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As science gains greater insight into the consequences of stress on the brain, the picture that emerges is not a pretty one. A chronic overreaction to stress overloads the brain with powerful hormones that are intended only for short-term duty in emergency situations. Their cumulative effect damages and kills brain cells.

So, what are the forces that cause stress? These forces are called stressors.


A stressor is a force that disrupts balance within the body. A healthy body functions within a normal balance called homeostasis. When this balance is compromised by too much stress, we call it dis-ease or disease. There are 3 categories of stressors that affect your health. They are physical, emotional and chemical.  All three of these stressors can have an adverse affect on homeostasis which can create disease. Dr. Stephen Cohen of Merrick Woods Chiropractic can help you identify these stressors and take the appropriate steps in addressing your complaint.

Chemical stress is a result of your exposure to chemical substances (both natural and man-made) that take a toll on your body. It comes from the chemicals in the food you eat, exposure to household chemicals, and the pollutants you inhale. Chemicals can cause reactions ranging from hives or allergies to more serious conditions like cancer. In today’s day and age, we live in a chemical soup. However, there are steps you can take to minimize your exposure and strengthen your body’s ability to handle chemical stress. Let our Merrick chiropractor explain how to combat this type of stress.

Physical stress is a result of either a macro-trauma or multiple micro-traumas. A macro-trauma is when a physical force pushes your body past its ability to adapt to the force. An example of this is an automobile accident or a pulled hamstring when running. A micro-trauma is when a body encounters a physical situation that we generally don’t recognize as being traumatic-like keyboarding on a computer. Because we don't recognize the mini trauma, we continue to perform the activity. An example of this is carpal-tunnel syndrome. It can take months or years of sitting, for example, in front of a keyboard before signs of carpal tunnel syndrome become apparent.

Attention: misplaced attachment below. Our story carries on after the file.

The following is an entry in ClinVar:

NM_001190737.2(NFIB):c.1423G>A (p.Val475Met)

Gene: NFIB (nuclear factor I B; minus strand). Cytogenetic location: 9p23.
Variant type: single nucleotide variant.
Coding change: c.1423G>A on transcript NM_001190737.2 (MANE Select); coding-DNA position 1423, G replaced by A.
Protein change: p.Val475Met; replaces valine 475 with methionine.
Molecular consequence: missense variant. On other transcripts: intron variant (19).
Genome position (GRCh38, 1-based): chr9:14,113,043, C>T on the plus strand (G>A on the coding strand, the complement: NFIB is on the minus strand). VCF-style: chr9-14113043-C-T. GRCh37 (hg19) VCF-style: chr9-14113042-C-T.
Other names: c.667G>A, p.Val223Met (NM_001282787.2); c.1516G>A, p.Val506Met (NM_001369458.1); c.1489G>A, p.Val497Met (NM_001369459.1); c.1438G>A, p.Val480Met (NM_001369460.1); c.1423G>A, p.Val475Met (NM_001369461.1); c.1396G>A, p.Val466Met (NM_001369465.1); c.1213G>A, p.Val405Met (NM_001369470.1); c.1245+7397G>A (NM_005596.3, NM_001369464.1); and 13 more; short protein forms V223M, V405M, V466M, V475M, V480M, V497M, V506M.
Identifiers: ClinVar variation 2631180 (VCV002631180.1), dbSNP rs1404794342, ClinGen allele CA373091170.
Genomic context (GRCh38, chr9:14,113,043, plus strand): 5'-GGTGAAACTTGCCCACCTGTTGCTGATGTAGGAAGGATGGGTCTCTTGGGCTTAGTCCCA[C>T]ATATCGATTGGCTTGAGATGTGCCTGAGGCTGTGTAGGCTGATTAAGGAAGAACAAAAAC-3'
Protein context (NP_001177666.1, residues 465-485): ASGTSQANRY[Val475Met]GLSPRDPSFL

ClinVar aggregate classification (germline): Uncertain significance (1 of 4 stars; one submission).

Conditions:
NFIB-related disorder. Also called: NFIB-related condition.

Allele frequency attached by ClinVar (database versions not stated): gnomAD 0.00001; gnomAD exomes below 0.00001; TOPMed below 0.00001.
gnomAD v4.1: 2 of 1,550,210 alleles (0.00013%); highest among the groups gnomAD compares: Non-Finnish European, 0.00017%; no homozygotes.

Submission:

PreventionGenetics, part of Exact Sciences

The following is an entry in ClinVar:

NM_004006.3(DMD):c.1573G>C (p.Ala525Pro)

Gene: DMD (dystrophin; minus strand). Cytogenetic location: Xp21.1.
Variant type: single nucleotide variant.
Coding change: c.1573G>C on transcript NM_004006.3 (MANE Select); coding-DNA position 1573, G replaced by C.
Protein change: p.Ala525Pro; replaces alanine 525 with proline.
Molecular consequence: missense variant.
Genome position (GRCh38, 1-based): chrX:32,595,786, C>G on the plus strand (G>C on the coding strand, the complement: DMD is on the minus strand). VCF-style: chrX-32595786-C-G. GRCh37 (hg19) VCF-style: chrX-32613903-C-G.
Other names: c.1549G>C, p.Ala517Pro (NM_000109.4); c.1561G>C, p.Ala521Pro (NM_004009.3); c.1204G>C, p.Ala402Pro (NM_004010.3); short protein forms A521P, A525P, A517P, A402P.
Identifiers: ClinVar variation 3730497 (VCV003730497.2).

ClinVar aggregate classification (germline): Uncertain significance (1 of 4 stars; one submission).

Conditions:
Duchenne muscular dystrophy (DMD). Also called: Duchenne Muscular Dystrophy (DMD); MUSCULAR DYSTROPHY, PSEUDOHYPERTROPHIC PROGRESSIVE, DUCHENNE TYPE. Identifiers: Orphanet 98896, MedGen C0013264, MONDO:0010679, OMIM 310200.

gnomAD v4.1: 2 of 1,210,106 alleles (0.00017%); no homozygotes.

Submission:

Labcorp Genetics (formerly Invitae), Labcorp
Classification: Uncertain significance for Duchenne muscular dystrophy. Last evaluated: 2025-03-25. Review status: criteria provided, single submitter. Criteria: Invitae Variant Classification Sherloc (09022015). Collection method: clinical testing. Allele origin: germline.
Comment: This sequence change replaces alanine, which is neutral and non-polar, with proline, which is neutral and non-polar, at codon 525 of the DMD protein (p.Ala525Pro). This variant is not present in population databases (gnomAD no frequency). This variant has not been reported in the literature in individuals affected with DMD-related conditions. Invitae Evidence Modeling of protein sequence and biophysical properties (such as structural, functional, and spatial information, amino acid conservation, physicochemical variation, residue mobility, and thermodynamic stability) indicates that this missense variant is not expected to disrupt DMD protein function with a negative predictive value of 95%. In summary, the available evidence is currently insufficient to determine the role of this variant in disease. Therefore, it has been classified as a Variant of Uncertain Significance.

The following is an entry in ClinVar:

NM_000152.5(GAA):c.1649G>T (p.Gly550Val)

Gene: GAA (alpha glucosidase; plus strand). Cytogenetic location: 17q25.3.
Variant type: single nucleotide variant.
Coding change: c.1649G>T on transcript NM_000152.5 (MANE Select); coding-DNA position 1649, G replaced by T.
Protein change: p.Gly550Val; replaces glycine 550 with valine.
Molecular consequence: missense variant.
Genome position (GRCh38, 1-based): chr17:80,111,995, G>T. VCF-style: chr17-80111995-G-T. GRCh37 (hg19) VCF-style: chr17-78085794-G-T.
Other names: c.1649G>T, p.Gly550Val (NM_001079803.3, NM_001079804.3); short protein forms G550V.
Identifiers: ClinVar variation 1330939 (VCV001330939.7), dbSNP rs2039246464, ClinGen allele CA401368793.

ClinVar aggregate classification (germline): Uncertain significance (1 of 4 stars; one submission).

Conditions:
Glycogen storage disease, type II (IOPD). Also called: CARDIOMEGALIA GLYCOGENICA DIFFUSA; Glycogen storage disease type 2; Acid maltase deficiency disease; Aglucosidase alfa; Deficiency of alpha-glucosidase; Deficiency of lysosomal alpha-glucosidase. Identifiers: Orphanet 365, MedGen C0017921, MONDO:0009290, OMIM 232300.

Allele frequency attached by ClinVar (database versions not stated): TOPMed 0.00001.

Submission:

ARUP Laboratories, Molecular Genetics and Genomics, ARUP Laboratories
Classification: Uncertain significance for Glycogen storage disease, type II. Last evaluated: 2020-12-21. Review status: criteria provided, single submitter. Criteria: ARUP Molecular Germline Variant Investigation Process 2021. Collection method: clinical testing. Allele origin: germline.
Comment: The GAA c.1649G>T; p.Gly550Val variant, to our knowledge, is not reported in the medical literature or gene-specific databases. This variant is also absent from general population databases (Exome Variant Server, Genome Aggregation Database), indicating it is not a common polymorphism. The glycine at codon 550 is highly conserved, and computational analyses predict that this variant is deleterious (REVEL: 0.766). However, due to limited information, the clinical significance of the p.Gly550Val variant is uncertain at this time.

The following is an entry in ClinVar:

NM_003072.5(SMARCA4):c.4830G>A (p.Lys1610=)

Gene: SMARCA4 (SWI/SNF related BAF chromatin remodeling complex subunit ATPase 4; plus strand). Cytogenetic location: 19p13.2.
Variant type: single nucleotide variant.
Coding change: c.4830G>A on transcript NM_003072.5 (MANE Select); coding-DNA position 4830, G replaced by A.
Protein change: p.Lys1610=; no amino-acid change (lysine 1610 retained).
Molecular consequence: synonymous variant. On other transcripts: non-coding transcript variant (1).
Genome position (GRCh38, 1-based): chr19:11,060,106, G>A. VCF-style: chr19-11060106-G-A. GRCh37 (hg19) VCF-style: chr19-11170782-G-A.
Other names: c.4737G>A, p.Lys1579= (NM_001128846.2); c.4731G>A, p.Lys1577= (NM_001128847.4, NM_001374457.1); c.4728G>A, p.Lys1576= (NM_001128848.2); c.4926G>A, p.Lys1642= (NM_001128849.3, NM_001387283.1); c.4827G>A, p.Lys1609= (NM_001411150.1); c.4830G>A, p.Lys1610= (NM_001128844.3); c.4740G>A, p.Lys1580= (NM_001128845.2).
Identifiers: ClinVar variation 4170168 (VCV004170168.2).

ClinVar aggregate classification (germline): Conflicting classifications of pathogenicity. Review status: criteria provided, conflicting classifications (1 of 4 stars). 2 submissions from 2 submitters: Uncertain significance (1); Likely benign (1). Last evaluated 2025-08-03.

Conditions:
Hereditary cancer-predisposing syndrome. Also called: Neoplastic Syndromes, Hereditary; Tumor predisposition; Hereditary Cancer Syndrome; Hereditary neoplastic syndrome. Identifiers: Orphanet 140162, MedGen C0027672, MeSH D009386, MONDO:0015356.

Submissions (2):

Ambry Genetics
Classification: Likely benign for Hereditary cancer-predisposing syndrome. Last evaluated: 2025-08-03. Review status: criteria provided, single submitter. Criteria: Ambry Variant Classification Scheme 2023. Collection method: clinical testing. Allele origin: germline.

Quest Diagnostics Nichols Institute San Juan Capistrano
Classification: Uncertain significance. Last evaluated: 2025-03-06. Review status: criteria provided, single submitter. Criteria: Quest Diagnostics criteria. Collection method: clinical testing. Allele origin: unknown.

Physical stress can also come from lack of movement which causes something called deconditioning. Deconditioning occurs when the muscles that support the body do not encounter enough of a challenge to stay in shape. Shockingly, deconditioning can occur in as little as three days. In today’s work environment, sitting for long periods of time can cause deconditioning. Do you know someone who sits for a living? If so, tell them about Dr. Stephen Cohen.

Emotional stress is caused by our perception of events that occur in our life. You may notice that an event that causes you stress may not elicit the same response in someone that you know. That is because your perception of the event is the stressor—not the event itself. In that respect, emotional stress is a bit different from the other types. What is consistent with the other stressors, however, is that chronic emotional stress causes the hormone cortisol to be secreted on a continuous basis. Cortisol is a necessary hormone in the human body but continuous long term secretion of the hormone causes a wide range of effects including poor sleep, weight gain, heart disease, diabetes, and a myriad of other diseases.

Effective management techniques are essential in dealing with stress. Dr. Stephen Cohen of Merrick Woods Chiropractic can help you to develop skills for your stress “tool belt” which will assist you in your stress management.